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If you have questions about this program, email the program leader listed below.

Youth in Development in Morocco


The arrangements for the travel, housing, meals, excursions and course content of this program have been made by the leader. Questions about this program can only be answered by the program leader listed below.

Program Type Departmental
Program Location Rabat, Lala Takerkoust, Errachidia, Fes, and Asilah, Morocco
Course # SA 10217
Duration Summer
Upcoming Program Dates
Summer 2022 05/19/22 to 06/08/22


Program Leader

Name Natasha Watkins
Emailwatkinsn@purdue.edu

Due to COVID-19, programs may be altered or adapted with little notice

Program Description

YOUTH IN DEVELOPMENT IN MOROCCO

Description of itinerary and program

The program itinerary, developed in careful conversation between Purdue leaders and the staff of our host organization Morocco Exchange, is designed to help you meet young people and experience Moroccan ways of life in very different communities while also providing unstructured time so that you can complete course assignments, explore your environment, and get the rest, relaxation, and reflection time you need to balance out all the stimulation.

Each place we stay has something unique to offer, and the program builds from one experience to the next. We will arrive in Casablana, which is known as the economic and business center of Morocco. After a day or recovery, we will travel and get to know Morocco’s capital, Rabat. Located on the Atlantic and with a population of 1.2 million in the greater urban area, Rabat offers many historic sites, a medina (traditional walled city) that is safe and easy to get around in, and a university where the Moroccan students who will join our group study. We will spend approximately 5 days in Rabat working with a youth association from one of the low-income neighborhoods, visiting historic sites, learning together with the Moroccan students, and experiencing life -- including the festivities at the end of Ramadan -- with a Moroccan host family.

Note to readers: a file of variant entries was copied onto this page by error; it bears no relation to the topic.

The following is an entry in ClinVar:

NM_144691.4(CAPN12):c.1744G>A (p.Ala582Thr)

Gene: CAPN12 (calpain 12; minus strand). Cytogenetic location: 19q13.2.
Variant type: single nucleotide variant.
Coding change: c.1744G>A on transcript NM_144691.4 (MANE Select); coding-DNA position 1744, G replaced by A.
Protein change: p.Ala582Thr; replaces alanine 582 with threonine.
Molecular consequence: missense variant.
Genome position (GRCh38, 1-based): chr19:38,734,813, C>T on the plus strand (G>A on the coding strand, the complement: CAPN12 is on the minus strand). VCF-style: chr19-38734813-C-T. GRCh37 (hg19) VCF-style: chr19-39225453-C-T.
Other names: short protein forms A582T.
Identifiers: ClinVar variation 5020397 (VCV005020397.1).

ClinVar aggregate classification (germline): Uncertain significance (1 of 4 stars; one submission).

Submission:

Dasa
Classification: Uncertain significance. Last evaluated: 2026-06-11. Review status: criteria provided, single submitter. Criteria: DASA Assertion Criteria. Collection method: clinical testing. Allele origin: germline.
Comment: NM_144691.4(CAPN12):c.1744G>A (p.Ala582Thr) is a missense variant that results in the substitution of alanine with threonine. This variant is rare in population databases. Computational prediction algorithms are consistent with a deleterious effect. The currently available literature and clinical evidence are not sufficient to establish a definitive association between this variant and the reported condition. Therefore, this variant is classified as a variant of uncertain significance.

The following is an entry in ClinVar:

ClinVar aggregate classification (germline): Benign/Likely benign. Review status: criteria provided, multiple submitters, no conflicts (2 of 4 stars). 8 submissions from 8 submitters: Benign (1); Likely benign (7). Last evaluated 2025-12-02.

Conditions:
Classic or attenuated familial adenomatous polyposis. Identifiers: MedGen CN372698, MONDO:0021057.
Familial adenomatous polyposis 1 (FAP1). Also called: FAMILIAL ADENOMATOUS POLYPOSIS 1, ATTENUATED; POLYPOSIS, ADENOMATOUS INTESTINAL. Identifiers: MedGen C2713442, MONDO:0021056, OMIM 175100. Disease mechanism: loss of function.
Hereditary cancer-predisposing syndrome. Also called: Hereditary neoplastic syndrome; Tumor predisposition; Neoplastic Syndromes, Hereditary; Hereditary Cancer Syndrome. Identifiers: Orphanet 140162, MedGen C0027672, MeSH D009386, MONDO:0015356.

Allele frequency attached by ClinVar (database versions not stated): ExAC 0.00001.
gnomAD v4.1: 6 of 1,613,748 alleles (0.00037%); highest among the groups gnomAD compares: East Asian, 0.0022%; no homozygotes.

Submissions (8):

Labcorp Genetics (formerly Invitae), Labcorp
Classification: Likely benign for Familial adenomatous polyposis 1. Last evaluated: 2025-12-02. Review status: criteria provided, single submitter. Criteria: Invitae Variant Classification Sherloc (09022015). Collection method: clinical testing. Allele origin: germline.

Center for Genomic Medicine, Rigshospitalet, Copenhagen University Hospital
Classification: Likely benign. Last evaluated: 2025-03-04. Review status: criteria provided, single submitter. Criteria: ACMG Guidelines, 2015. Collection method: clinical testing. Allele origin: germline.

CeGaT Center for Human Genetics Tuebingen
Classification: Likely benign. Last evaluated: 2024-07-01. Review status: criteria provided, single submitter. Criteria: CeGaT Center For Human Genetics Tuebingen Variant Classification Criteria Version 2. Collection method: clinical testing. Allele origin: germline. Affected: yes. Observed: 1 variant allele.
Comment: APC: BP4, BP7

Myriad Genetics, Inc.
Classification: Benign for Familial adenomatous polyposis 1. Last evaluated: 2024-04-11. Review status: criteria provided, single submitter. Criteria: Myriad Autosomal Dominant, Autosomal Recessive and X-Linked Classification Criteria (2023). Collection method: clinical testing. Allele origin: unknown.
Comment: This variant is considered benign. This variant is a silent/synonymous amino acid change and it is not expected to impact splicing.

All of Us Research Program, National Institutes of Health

Although we will only stay there for a day and 2 nights, our next stop in Marrakech will give you a chance to observe the more touristy side of Morocco. Each medina is unique, and we’ll take a group tour of Marrakech’s medina plus you’ll have time to explore the city then return to the comfort of a hotel. Since several of the Moroccan students will travel with us, you’ll have support with language and cultural norms.

The following 2 days in the semi-rural lake region of Lala Takerkoust are designed to help the group transition from very urban to very rural settings. We’ll stay in a guest house, which is like a small hotel where guests may be served meals all at the same time, and you will have opportunities for outdoor activities such as lake swimming and a visit to a camel/horse farm. The beautiful natural setting will also give us space to focus on preparing for what may be the most challenging and exciting part of the trip -- a stay in very rural communities.